Making a Fortune out of Tears
The Story of a Child's Toy By Harold Gary
��IN 1904 Clarence White, of North Ben- nington, Vermont, was doing a large business in stereoscopic photographs and stereoscopes. He had more than four hundred agents on his list. Sales amount- ed to about half a million a year. Business was so good that a hundred thousand dol- lar-addition to the factory was made. Then, in 1905 the motion picture came. The stereoscopic photograph industry col- lapsed. Said the boys of the country : "Why should we look at stereoscopes when pictures?"
Clarence White started to hunt for something new to manufacture. Toys of various sorts were tried out. They had a good sale only during the months preced- ing Christmas.
Discouraging conditions continued until 191 5. In the Spring of that year Clarence VVhite came home one day to find his two and a half-year old son in tears and his mother discouraged. The youngster in- sisted on riding his toy cast-iron fire- department equipment to destruction. He had already smashed the hose cart. The tears were caused by his mother's refusal to allow him to break down the fire engine too.
"Never mind," said father. "I'll build you something that you can't break."
The next night Clarence White brought home a little three wheeled cart made of a board, an upright handle and wooden circles cut from another board.
But the trouble had only begun. The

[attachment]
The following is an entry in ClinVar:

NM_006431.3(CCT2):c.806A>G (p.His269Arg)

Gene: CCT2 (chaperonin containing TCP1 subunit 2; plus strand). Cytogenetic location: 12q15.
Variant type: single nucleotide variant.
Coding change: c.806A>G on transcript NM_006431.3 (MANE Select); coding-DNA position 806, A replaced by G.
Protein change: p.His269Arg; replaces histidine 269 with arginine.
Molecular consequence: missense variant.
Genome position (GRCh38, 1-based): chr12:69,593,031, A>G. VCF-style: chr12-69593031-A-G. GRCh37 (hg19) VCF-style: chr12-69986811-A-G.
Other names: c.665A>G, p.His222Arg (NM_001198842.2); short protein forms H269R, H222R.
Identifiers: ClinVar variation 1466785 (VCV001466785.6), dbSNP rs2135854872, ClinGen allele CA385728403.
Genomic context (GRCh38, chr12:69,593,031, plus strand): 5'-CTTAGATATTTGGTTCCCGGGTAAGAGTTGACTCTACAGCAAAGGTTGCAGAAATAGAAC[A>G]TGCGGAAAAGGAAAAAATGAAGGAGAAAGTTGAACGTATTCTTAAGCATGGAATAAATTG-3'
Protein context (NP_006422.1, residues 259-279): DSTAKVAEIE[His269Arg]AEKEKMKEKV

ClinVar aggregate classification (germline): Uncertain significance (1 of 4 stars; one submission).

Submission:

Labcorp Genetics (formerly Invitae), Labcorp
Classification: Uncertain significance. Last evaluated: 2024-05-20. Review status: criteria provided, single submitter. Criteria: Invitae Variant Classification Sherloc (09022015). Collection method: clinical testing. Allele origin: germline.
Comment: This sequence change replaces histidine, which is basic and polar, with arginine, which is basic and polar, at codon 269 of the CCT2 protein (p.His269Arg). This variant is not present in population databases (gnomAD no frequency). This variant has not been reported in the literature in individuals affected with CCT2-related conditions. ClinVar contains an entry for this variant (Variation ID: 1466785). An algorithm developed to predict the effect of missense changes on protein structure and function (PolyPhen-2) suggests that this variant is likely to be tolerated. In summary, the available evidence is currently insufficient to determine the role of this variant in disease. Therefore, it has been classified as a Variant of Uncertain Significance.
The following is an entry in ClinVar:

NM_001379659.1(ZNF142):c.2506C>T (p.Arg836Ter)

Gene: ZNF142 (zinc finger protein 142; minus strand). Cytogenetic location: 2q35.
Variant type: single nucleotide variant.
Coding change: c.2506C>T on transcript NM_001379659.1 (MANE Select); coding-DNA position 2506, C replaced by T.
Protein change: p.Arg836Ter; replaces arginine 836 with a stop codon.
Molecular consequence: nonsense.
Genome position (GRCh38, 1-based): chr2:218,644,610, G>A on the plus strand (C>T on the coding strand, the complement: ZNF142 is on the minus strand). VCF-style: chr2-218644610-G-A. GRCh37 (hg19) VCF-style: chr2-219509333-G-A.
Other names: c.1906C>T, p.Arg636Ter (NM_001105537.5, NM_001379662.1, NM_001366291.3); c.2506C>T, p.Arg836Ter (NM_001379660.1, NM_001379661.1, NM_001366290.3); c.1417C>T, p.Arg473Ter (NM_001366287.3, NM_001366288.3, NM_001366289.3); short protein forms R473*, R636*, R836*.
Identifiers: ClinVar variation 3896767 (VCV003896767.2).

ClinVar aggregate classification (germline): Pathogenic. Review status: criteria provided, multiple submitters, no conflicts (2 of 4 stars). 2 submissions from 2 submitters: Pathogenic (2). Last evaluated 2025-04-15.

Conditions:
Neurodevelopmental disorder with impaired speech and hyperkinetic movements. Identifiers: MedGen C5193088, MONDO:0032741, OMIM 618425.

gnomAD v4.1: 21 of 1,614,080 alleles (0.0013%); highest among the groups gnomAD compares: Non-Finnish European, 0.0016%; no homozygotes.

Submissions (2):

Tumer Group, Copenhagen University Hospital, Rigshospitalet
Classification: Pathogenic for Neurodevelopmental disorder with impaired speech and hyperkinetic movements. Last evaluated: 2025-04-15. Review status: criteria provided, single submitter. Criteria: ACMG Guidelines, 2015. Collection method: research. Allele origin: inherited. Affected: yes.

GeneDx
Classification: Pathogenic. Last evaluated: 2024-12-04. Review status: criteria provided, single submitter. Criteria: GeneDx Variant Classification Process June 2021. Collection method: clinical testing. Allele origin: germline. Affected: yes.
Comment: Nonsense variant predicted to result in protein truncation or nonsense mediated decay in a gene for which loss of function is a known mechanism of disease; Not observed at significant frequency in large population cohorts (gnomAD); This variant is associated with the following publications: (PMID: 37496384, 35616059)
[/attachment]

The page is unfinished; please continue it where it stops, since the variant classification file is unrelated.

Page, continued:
���we can see motion
��youngster who lived next door had seen the cart and coveted it in the Biblical way, which means that he took it. The neigh- bor's wife brought it back in the evening and made the White boy happy again, but she explained also that her Crown Prince
would be un- controllable until he had one like it. He got his cart, too. So did half a dozen other young- sters who lived nearby . A home demand was created. White began to work at the problem of giving the boys of the nation carts like those he had made for Benning- ton.
He took out patents and made a dozen carts to be tried out as samples in New York. These were placed on the floor in a New York department store. While they were being unpacked one Saturday, a woman from Plainfield, New Jersey, saw them and carried one home. On the following Monday morning half a dozen Plainfield mothers trooped in for carts like the one they had seen. The entire shipment was sold during the day and the toy buyer put in an order for ten gross.
Bennington was on its industrial feet again. Mr. White's father is a splendid old-time mechanic. To-him was entrusted the task of providing machines that would turn out the little carts automatically. In a few months the output had risen to fifteen hundred carts a day. At no time has production caught up with demand. The first profits, amounting to one hundred and twenty-five thousand dollars, were put back in the business to buy machines. On September 4, 1916, production had increased to twenty-five hundred a day.
��The construction xif the little cart is simplicity itself, but it pleases the youngsters, so the production is rapidly approaching thirty-five hundred a day